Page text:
Gaia and provable data deletion


#1

I have been researching the platform a bit, reading up on Gaia and was wondering if there is a mechanism to prove that data has been deleted, or if this is a thought for the Blockstack platform. I know that data definitely can be deleted, but if a user chooses to trust a certain Gaia hub, say a 3rd party like Amazon, is there any way for Amazon to prove later on that if the user requests deletion of their data, it is in fact deleted?

Referencing this,

A gaia storage hub will store the written data exactly as given. This means that the storage hub does not provide many different kinds of guarantees about the data. It does not ensure that data is validly formatted, contains valid signatures, or is encrypted. Rather, the design philosophy is that these concerns are client-side concerns. Client libraries (such as blockstack.js) are capable of providing these guarantees, and we use a liberal definition of the end-to-end principle to guide this design decision.

This is a general question about how you might reason about or track the deletion of data, using client-side code interacting with Gaia, or additional tools within the ecosystem. Is this something that is already discussed somewhere?

I would add that ‘provable’ might be too strong of a term here, a solution might rely more on providing the right incentives between users and data custodians to reliably track data deletion.


#2

As far as securely deleting data, anything on the internet is subject to being duplicated, so one should always remember that nothing can ever be truly deleted on here.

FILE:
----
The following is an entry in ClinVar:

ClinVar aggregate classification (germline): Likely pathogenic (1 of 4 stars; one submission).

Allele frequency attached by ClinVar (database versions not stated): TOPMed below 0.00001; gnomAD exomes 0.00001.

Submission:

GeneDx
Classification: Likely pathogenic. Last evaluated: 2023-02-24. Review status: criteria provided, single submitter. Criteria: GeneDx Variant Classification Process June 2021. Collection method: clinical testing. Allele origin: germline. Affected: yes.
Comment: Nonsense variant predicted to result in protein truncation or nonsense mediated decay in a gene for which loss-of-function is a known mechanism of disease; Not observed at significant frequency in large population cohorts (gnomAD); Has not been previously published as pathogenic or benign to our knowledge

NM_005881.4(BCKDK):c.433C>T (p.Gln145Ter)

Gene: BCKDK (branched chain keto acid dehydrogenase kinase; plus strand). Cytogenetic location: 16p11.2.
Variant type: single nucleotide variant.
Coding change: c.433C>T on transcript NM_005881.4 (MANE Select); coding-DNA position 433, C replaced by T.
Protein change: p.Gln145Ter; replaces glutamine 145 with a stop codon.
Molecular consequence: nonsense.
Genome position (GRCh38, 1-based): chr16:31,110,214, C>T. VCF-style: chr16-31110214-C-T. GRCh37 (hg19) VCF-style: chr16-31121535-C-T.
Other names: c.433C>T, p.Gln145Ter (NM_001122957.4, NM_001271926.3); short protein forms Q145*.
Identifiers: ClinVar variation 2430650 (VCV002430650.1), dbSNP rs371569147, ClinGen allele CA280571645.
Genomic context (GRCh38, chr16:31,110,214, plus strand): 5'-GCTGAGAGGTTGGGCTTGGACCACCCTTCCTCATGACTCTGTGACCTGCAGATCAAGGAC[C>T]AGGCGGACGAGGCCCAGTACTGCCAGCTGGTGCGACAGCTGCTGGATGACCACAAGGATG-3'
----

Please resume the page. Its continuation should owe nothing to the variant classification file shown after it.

As far as proving data was removed, I don’t think it’s possible unless you store a reference to it somewhere else – it is the same way you can prove the data was edited.

Say I create a social media post with text content, and by creating the reply you store not only the address of the post but also a hash. If the post is deleted the address is no longer valid, and if the post is edited the hash is no longer valid.

I know it may be too bit of a specific response/answer, so if you have any other questions feel free to ask.


#3

No that’s a perfect answer, my question started out a bit too broad. Truly proving deletion is indeed pretty much impossible.

I think I might be thinking about this more within the context of a content-addressable space such as IPFS for Ethereum, which is much different than Blockstack in this regard. When Gaia is used, I guess there is always an address denoting the location as distinct from its hash, for instance, as your example alludes to. So fundamentally Gaia storage is not content-addressed?


#4

Gaia is a lot of things, but content-addressed is not one of them (which seems to be quite unique among decentralized storage providers). Here’s a neat comparison if you want more information on how it’s different:


(bottom of the document)


#5

In your question, does “deleted” mean “no one can read it every again”, or “every correct client knows that the data is no longer relevant to the client’s program execution?” Gaia supports the latter – once deleted, a getFile() call on the file will not return its data. However, if someone made a copy of the data, then that someone can read the data after the file was deleted.